Back in the 1960s, whilst a student at Spurgeon’s College, I was privileged to study under the Rev Dr George Beasley-Murray. At that time George marked papers for London University. One day he told us that he had received a paper to mark and discovered that the only thing written on the said paper – apart from the student’s name and the question – was ‘God knows the answer … I don’t!’. ‘How did you respond?’ we asked. He told us that he wrote on the bottom of the paper, ‘God 100% … you, nothing!’
I was reminded of this incident when I arrived back from our extended summer getaway in France this year to find a number of academic papers for marking awaiting me. I ought to explain at this point that in ‘retirement’ one of the numerous activities that I have taken on is being a Distance Learning Tutor for Spurgeon’s College tutoring a couple of modules to do with ‘preaching’ and being second marker in another. The essays I received were mostly pretty poor I have to say. Essentially this was because in virtually every case the students in question had somehow failed to actually correctly read the question they had been asked to answer?! This is not the first time this has happened. New students in particular are often so keen to get on with answering the question posed that they don’t take time to actually read and think about the question they are actually being asked? They often see a ‘buzz word’ in the question – ‘suffering’, ‘judgment’ and ‘repentance’ are some examples of this – and off they go committing to paper everything they think they know on the ‘buzz word’ though the various questions never ask for exhaustive comments but only for particular specifics.
One student – asked to select a specific theme from certain units in the module, to prepare a sermon outline from a particular passage of scripture, and then show how he/she moved from the text to the sermon – chose the theme of ‘suffering’ and wrote a whole treatise on ‘suffering’ ignoring the heart of the question completely. All that the Bible has to say to us about ‘suffering’ summed up in 2,000 words! Really? Another student presented an essay on ‘Judgment and Hope’. Once again it was supposed to incorporate a sermon outline, be based on a specific passage of scripture, and show how he/she moved from the biblical text to the actual sermon. There was a lot about ‘judgment’ in the essay, and we never actually got to ‘hope’ (despite the fact that the biblical prophets have a lot to say about ‘hope’ despite the repeated failure of God’s OT people). This particular essay concluded with a strong statement that a clear sign that today’s Church was under God’s judgment was the number of Christian women who went out to work instead of staying home, looking after their husband and children, and obeying their husband in everything! Really?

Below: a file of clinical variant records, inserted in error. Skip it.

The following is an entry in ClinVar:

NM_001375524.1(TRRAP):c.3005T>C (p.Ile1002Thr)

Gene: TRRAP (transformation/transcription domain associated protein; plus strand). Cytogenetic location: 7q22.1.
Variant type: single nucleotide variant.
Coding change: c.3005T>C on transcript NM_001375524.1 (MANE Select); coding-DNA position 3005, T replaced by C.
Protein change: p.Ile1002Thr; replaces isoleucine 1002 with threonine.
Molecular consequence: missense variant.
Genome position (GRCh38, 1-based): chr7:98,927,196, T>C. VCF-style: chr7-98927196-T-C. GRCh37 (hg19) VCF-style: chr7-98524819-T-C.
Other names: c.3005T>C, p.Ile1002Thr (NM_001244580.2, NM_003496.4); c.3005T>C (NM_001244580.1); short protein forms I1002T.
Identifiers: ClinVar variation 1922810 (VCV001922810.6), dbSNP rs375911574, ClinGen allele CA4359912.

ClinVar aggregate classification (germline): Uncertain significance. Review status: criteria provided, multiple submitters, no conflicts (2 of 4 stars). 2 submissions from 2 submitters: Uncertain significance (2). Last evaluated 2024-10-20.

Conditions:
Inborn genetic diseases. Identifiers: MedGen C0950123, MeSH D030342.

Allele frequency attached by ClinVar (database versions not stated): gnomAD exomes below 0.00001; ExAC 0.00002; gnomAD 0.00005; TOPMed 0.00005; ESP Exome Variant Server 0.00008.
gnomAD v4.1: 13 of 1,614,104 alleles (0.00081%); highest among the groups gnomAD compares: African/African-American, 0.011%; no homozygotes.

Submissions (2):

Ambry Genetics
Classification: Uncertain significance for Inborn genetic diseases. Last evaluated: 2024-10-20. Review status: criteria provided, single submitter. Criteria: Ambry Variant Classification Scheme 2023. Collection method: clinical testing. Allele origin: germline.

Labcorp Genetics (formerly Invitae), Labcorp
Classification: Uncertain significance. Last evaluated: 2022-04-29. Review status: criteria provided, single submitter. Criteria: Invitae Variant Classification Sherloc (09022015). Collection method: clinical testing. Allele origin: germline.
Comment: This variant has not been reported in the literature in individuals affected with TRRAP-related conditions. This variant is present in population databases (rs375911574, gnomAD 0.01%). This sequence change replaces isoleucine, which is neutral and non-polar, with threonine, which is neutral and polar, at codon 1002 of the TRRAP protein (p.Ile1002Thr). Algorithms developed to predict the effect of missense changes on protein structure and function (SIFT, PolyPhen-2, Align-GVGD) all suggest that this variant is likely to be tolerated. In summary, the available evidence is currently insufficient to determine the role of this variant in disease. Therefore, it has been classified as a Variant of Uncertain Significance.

Of course it is not just those who are new to academic study who make this kind of mistake. I have a friend who is a PhD who once misread just one word in an exam and as a result he got the entire question completely wrong. His examiners told him afterwards that he had in fact written a brilliant essay. It was, to quote the chief examiner, ‘the best answer to the wrong question that they had ever read!’ Nevertheless it was the wrong answer?! It just goes to show that even the more experienced of us, those who have been on the road for a long time, can still get things terribly wrong at times.
In the Gospels we find that Jesus asked people questions, and that these questions were often quite penetrating and needed thinking about before answering. Probably the most striking of these occasions was when Jesus, whilst on is way to the villages around Caesarea Philippi with his disciples, casually asks them, ‘Who do people say I am?’ (Mark 8:27). The disciples tell Jesus that there are a number of opinions: ‘Some say John the Baptist; others say Elijah; and still others, one of the prophets’ (Mark 8:28). Rather than enter into a pointless discussion on the various reasons why various people suggest that Jesus is a ‘reincarnation’ of one or other of these people, Jesus cuts to the quick: ‘But what about you? Who do you say I am?’ (Mark 8:29). This is a key question, not only for Jesus’ first disciples but for all of us down through the generations? What do we make of Jesus? What place do we give him in our lives? It is in our answer to this question that everything else hinges!